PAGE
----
Posted: Wed 4th Oct 2023

Police launch corporate manslaughter investigation at Countess of Chester Hospital

News and Info from Deeside, Flintshire, North Wales
This article is old - Published: Wednesday, Oct 4th, 2023

Cheshire Police has said it is investigating into possible corporate manslaughter at the Countess of Chester hospital following the conviction of killer nurse Lucy Letby.

Detective Superintendent Simon Blackwell, the strategic lead for Operation Hummingbird, said

“Following the lengthy trial, subsequent conviction of Lucy Letby and an assessment by senior investigative officers, I can confirm that Cheshire Constabulary is carrying out an investigation into corporate manslaughter at the Countess of Chester Hospital.

The move comes after a jury found Letby, 33, guilty of murdering seven babies and attempting to murder a further six while working at the neonatal unit of the hospital between June 2015 and June 2016.

Detective Superintendent Blackwell said: “The investigation will focus on the indictment period of the charges for Lucy Letby, from June 2015 to June 2016, and consider areas including senior leadership and decision making to determine whether any criminality has taken place. At this stage we are not investigating any individuals in relation to gross negligence manslaughter.

“The investigation is in the very early stages and we are unable to go into any further details or answer specific questions at this time. We recognise that this investigation will have a significant impact on a number of different stakeholders including the families in this case and we are continuing to work alongside and support them during this process.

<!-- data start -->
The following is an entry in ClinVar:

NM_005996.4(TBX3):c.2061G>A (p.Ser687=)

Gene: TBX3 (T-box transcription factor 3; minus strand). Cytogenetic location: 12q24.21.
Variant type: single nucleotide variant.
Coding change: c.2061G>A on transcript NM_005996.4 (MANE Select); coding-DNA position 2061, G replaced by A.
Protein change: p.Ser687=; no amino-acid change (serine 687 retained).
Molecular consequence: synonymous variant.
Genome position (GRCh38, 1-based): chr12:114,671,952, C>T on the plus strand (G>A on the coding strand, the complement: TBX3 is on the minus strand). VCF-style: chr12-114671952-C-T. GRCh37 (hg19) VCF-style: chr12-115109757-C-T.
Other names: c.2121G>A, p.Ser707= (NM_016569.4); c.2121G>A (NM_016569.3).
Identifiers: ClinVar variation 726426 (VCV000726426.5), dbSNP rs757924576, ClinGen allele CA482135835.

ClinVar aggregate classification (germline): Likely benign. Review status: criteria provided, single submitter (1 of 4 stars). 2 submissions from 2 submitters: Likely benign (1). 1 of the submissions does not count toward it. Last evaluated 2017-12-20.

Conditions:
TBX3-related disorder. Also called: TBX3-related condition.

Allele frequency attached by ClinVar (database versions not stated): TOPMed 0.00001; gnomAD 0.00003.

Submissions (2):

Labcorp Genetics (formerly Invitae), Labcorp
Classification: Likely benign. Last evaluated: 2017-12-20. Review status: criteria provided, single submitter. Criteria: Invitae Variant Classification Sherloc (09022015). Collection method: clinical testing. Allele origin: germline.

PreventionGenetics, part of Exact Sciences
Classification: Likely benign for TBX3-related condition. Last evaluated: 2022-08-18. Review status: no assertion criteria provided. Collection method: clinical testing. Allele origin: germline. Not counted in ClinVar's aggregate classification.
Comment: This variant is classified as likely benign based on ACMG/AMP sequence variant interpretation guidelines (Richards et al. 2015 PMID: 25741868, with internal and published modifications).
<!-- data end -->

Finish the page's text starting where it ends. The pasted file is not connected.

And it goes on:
Jane Tomkinson OBE, Acting Chief Executive Officer at the Countess of Chester Hospital NHS Foundation Trust, said: “We were deeply saddened and appalled at Lucy Letby’s crimes when the verdicts were delivered. Following the trial we have always maintained we will be supporting the ongoing investigation by Cheshire Police and will be cooperating fully with the investigation announced today so that we can help get the answers that the families and babies affected by this case rightly deserve.”

“Cheshire Police have given us their assurance that they are providing ongoing support to the families, who remain at the forefront of our thoughts and efforts to support this investigation. It would not be appropriate for the Trust to make any further comment at this time.”

“You will be notified of any further updates in due course.”

Letby is set to face a retrial on an outstanding allegation of attempted murder. ‌​‌‌​​​‌‍‌​‌​‌‌‌​‍‌​‌​‌‌​​‍‌​​‌‌‌‌​‍‌​​​​‌‌​‍‌​‌​‌​‌‌‍‌​​‌​‌‌‌‍‌​​‌‌​‌​‍‌​​​​‌‌​‍‌​‌‌‌‌‌​‍‌​​​‌‌​‌‍‌​​‌‌​‌​‍‌​‌​‌​‌‌‍‌​​‌​‌‌‌‍‌​​‌​‌‌​‍‌​​‌‌​‌​‍‌​​​‌​​‌‍‌​​‌‌​‌​‍‌​​​‌‌​​

The trial date has been provisionally set for 10 June 2024 at the Manchester Crown Court, the same court where Letby was previously convicted.

 

What is Corporate Manslaughter?  

The Crown Prosecution Service states: The statutory offence of Corporate Manslaughter was brought in to ensure that there were “effective laws in place to prosecute organisations where they have paid scant regard to the proper management of health and safety with fatal results”

The offence applies only to certain organisations, as defined by the Act. They include private bodies such as limited companies and partnerships. Public bodies such as local authorities and NHS Trusts can also be held liable, on the grounds that they are bodies incorporated by statute.

Specified government departments and police forces can also be held liable. Individuals cannot be prosecuted for the offence, whether as an accessory or otherwise.

The offence was created to overcome the limitations of the common law offence of gross negligence manslaughter as applied to companies and other incorporated bodies.

Under the common law, in order for a company to be guilty of the offence it was necessary for a senior individual who could be said to embody the company to be guilty of gross negligence. This was known as the ‘identification principle’.

The effect of the 2007 Act was to widen the scope of the offence so that the focus of the offence is now on the overall management of the organisation’s activities rather than the actions of particular individuals.

Within the framework of the Act, it is possible for the failings of a number of individuals within the organisation to be aggregated. However, it remains the case that the offence applies only in respect of a ‘gross breach’ of a relevant duty of care, reflecting the same standard of culpability as the common law offence.

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